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Fiesta de San Fermin OR The Spanish Bull Run

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Bull Run

Fiesta de San Fermin OR The Spanish Bull Run

The Feast of Saint Fermin, more popularly known as the running of the bulls is a Spanish tradition that claims to honour masculinity and courage. Groups of young men race ahead of a corral of bulls unleashed into narrow alleys in Pamplona, each pitting their luck and strength by trying to outrun what might seem to be an inevitable goring by the bulls. An age old controversial tradition that was romanticized by Ernest Hemingway in The Sun Also Rises and Death in the Afternoon. The bulls race through the alleys and are corralled into bullrings where they would then face the matadors in a fight to the death.

A nine day festival, the encierro or bull run is best exemplified in Pamplona. The festival began in the 14th century when a few enthusiastic young men began to run alongside the great bovines as they were herded to the Plaza de Toros for the bull fight. Beginning at the Corrales del Gas, where the bulls are kept, the race through Pamplona finishes within three explosive minutes.

The bulls charge at speeds up to 55 kilometers per hour and trying to outpace the tonne heavy beasts throughout the 800m run isn’t feasible, so the runners tackle sections before jumping out of the way. All of this is good until one or two of the bulls realize what sport they could have by goring their hapless victims and decide to turn around and attack the runners.

The encierro isn’t without its rules and code. Participants must be at least 18 years and above and must not be under the influence of alcohol, nor should they under any circumstance incite the bulls. In Pamplona, a set of wooden fences are erected to direct the bulls along the route and to block off side streets. A double wooden fence is used in those areas where there is enough space, while in other parts the buildings of the street act as barriers. The gaps in the barricades are wide enough for a human to slip through, but narrow enough to block a bull. The fence is composed of approximately three thousand separate pieces of wood. Some parts of the fence remain in place for the duration of the fiesta, while others are placed and removed each morning.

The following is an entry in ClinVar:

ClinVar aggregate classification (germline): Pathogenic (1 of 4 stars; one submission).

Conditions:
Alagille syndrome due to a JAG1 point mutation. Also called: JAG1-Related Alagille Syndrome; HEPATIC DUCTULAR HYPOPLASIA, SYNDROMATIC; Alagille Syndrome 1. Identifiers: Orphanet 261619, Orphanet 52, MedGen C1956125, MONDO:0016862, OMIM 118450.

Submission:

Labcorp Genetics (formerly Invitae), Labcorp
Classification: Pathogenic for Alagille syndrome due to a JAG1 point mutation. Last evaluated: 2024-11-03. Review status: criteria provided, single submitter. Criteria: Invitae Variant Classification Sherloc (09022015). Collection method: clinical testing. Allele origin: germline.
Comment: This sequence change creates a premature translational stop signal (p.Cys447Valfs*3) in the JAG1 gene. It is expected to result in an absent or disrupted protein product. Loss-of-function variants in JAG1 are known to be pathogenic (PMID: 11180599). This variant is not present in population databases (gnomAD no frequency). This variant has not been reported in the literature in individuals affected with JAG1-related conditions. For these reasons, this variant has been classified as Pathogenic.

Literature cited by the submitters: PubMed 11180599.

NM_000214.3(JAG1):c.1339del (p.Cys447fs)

The encierro begins with runners singing a benediction. It is sung three times, each time being sung both in Spanish and Basque. The benediction is a prayer given at a statue of Saint Fermin, patron of the festival and the city, to ask the saint’s protection and can be translated into English as “We ask Saint Fermin, as our Patron, to guide us through the encierro and give us his blessing”. The singers finish by shouting “Viva San Fermín!, Gora San Fermin!” (“Long live Saint Fermin”, in Spanish and Basque).

Dressed in white shirts and trousers with red waistbands (faja) and neckerchief (pañuelo), some participants hold the day’s newspaper rolled to draw the bulls’ attention from them if necessary.

A first rocket is set off at 8 a.m. to alert the runners that the corral gate is open. A second rocket signals that all six bulls have been released. The third and fourth rockets are signals that all of the herd has entered the bullring and its corral respectively, marking the end of the event.

The scariest sections of the run are Estefa, the stone alley with only doorways for refuge and the narrow entrance to the Plaza del Toros. It’s a regular bottleneck for fear-crazed runners and their snorting pursuers. A big danger here and elsewhere is pile-ups, where runners fall over and create a human barrier for the poor souls behind them.

Despite safety measures and ample precautions, a few people invariably end up injuring themselves and the festival reports a fatality now and then, either on account of goring or suffocation under the pile up.

The Running of the Bulls remains a controversial festival and the World Society for the Protection of Animals has plenty of information on campaigns to end bullfighting and links to Spanish organisations like the Asociación Defensa Derechos Animal.

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